Institutions in Florida, Illinois, Maryland and Utah failed Friday, bringing the year's total to 26.
The failed banks held combined assets of roughly $1.1 billion and their resolution is expected to cost the Deposit Insurance Fund more than $300 million.
The Federal Deposit Insurance Corp. could not find buyers for two of the failed institutions. In the seizure of Waterfield Bank, a $156 million-asset thrift in Germantown, Md., the agency created a temporary institution, Waterfield Bank FA, to allow customers access to their insured funds until they obtain accounts at other institutions.
The new bank will stay open until April 5, and hold all of Wakefield's insured deposits besides certificates of deposits and individual retirement account funds, which the FDIC will pay off directly. The agency estimated just over $400,000 of the bank's $156 million in deposits were uninsured. The resolution was projected to cost the government $51 million.
Acquirers also passed on $215 million-asset Centennial Bank in Ogden, Utah. The FDIC will pay off Centennial's customers directly for their insured deposits, except for government funds such as Social Security payments. Those will be managed by Zions National Bank in Salt Lake City.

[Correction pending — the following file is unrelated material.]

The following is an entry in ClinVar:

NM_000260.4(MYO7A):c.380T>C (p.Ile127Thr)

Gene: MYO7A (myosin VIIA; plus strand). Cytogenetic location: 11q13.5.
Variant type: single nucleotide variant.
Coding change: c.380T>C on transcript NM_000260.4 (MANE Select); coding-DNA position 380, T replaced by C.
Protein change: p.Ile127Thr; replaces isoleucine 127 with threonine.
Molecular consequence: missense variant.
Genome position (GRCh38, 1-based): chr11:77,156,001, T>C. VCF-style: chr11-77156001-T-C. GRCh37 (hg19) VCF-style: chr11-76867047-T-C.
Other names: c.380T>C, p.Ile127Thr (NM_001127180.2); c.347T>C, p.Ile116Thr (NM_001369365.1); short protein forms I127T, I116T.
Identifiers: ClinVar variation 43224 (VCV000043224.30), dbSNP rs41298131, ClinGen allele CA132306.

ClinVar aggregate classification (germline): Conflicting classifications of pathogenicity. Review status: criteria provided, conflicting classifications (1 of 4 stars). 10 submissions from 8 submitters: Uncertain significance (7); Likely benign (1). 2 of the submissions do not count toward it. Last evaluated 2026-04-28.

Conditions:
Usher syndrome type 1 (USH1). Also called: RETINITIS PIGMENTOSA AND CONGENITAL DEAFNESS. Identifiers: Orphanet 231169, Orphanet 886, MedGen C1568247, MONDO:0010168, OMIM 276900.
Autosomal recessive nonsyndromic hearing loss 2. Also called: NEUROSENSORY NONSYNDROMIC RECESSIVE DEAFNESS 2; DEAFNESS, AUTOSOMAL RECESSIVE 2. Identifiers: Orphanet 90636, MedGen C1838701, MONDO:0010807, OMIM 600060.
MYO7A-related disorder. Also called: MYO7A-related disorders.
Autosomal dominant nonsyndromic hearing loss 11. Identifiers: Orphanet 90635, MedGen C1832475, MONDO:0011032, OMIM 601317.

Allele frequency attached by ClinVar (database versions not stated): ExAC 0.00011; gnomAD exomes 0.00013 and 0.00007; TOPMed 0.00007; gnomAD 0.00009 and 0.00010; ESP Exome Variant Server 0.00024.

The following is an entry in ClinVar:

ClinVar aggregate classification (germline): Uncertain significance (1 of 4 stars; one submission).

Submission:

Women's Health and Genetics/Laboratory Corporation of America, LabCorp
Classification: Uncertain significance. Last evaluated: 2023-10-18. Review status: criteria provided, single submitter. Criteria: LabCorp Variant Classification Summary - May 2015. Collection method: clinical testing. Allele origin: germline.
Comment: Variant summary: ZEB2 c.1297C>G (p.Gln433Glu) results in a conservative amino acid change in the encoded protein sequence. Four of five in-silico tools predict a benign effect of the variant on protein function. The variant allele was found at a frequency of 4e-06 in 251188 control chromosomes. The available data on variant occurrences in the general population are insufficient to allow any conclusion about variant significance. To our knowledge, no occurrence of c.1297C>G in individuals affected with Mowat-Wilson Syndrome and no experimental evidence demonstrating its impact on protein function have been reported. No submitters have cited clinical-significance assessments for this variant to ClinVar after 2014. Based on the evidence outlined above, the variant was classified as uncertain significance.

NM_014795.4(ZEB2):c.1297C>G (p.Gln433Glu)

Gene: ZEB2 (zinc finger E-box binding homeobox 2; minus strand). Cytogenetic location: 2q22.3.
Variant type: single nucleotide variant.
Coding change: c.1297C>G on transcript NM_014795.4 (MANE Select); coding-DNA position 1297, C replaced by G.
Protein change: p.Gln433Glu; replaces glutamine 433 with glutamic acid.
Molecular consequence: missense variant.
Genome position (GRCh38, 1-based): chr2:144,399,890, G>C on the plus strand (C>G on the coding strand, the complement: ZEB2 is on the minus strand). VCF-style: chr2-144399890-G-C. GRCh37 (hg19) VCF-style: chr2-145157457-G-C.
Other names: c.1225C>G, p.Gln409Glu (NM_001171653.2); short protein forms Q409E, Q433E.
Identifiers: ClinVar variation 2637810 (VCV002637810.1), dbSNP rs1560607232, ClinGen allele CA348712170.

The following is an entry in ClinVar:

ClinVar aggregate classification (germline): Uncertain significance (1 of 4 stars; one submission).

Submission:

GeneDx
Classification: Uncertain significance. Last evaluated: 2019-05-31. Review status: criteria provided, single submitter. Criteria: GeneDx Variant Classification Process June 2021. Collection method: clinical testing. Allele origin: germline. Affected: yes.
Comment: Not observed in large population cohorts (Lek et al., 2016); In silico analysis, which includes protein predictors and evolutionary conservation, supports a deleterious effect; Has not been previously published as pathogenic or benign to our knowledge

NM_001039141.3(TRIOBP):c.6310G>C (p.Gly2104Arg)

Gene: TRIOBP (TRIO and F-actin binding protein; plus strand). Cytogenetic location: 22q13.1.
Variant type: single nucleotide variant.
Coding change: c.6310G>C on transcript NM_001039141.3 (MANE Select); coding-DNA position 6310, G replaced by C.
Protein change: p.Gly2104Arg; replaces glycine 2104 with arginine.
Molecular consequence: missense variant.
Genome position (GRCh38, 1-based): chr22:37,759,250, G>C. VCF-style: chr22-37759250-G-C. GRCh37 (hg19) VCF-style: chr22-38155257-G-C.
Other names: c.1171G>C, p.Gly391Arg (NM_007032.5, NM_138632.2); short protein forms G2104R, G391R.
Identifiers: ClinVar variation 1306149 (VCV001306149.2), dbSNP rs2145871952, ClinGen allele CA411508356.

The FDIC said almost $2 million of Centennial's $205 million in deposits were uninsured. The resolution was estimated to cost $96 million.
The biggest failure of the evening was $536 million-asset Sun American Bank in Boca Raton, Fla.
The FDIC said First-Citizens Bank & Trust Co. in Raleigh, N.C., agreed to assume all of Sun American's $443 million in deposits without paying a premium. First-Citizens will also take over roughly all of the assets, while sharing losses with the FDIC on 80% of those assets. The failure was estimated to cost the agency $104 million.
The fourth failure was $212 million-asset Bank of Illinois in Normal. Its operations were sold to Heartland Bank and Trust Co. in Bloomington, Ill. The buyer will pay a 3.6% premium for all of the failed bank's $198 million in deposits, and take over virtually all of its assets. The FDIC and Heartland agreed to share losses on $167 million of those assets. The FDIC estimated the failure will cost $54 million.